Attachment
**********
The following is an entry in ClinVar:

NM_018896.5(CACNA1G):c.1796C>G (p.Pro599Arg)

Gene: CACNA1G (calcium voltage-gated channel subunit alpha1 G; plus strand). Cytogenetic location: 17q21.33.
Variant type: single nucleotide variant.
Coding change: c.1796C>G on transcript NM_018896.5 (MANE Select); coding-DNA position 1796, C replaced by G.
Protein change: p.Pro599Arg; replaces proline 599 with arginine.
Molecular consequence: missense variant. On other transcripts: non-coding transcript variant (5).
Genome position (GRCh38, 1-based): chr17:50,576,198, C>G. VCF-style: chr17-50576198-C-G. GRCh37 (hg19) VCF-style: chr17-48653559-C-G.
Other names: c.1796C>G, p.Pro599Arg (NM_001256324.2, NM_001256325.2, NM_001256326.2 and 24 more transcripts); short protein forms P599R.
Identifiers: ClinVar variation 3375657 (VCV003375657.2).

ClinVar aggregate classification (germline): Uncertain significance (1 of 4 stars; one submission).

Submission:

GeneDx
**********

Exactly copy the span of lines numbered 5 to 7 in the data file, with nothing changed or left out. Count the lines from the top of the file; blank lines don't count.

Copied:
Coding change: c.1796C>G on transcript NM_018896.5 (MANE Select); coding-DNA position 1796, C replaced by G.
Protein change: p.Pro599Arg; replaces proline 599 with arginine.
Molecular consequence: missense variant. On other transcripts: non-coding transcript variant (5).